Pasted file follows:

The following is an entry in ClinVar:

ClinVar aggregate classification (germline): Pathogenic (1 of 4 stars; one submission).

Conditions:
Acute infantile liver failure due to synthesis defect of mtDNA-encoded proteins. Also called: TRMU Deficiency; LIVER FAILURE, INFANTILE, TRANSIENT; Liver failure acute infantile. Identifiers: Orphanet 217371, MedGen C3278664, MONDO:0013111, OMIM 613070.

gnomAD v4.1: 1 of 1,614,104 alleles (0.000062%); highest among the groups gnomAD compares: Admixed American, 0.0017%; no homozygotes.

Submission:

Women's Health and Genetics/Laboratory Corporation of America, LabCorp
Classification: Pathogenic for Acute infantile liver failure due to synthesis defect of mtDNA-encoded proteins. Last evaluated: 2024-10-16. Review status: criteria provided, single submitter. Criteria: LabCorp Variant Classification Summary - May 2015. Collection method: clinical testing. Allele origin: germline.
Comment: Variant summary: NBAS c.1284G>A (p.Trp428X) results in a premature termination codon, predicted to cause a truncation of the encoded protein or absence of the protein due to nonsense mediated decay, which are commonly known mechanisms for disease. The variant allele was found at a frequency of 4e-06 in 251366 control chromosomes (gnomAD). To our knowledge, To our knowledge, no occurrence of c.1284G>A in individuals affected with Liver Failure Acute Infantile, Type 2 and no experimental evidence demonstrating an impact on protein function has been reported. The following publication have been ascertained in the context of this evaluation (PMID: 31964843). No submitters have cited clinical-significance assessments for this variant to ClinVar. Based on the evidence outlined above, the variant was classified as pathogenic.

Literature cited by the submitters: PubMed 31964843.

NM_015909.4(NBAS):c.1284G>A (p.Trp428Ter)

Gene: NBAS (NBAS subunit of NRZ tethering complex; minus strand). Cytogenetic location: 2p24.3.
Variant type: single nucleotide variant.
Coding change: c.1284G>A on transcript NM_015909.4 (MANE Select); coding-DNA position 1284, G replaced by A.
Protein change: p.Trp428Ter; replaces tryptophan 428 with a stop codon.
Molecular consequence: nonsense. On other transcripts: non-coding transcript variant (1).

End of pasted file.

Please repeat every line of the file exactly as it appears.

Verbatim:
The following is an entry in ClinVar:

ClinVar aggregate classification (germline): Pathogenic (1 of 4 stars; one submission).

Conditions:
Acute infantile liver failure due to synthesis defect of mtDNA-encoded proteins. Also called: TRMU Deficiency; LIVER FAILURE, INFANTILE, TRANSIENT; Liver failure acute infantile. Identifiers: Orphanet 217371, MedGen C3278664, MONDO:0013111, OMIM 613070.

gnomAD v4.1: 1 of 1,614,104 alleles (0.000062%); highest among the groups gnomAD compares: Admixed American, 0.0017%; no homozygotes.

Submission:

Women's Health and Genetics/Laboratory Corporation of America, LabCorp
Classification: Pathogenic for Acute infantile liver failure due to synthesis defect of mtDNA-encoded proteins. Last evaluated: 2024-10-16. Review status: criteria provided, single submitter. Criteria: LabCorp Variant Classification Summary - May 2015. Collection method: clinical testing. Allele origin: germline.
Comment: Variant summary: NBAS c.1284G>A (p.Trp428X) results in a premature termination codon, predicted to cause a truncation of the encoded protein or absence of the protein due to nonsense mediated decay, which are commonly known mechanisms for disease. The variant allele was found at a frequency of 4e-06 in 251366 control chromosomes (gnomAD). To our knowledge, To our knowledge, no occurrence of c.1284G>A in individuals affected with Liver Failure Acute Infantile, Type 2 and no experimental evidence demonstrating an impact on protein function has been reported. The following publication have been ascertained in the context of this evaluation (PMID: 31964843). No submitters have cited clinical-significance assessments for this variant to ClinVar. Based on the evidence outlined above, the variant was classified as pathogenic.

Literature cited by the submitters: PubMed 31964843.

NM_015909.4(NBAS):c.1284G>A (p.Trp428Ter)

Gene: NBAS (NBAS subunit of NRZ tethering complex; minus strand). Cytogenetic location: 2p24.3.
Variant type: single nucleotide variant.
Coding change: c.1284G>A on transcript NM_015909.4 (MANE Select); coding-DNA position 1284, G replaced by A.
Protein change: p.Trp428Ter; replaces tryptophan 428 with a stop codon.
Molecular consequence: nonsense. On other transcripts: non-coding transcript variant (1).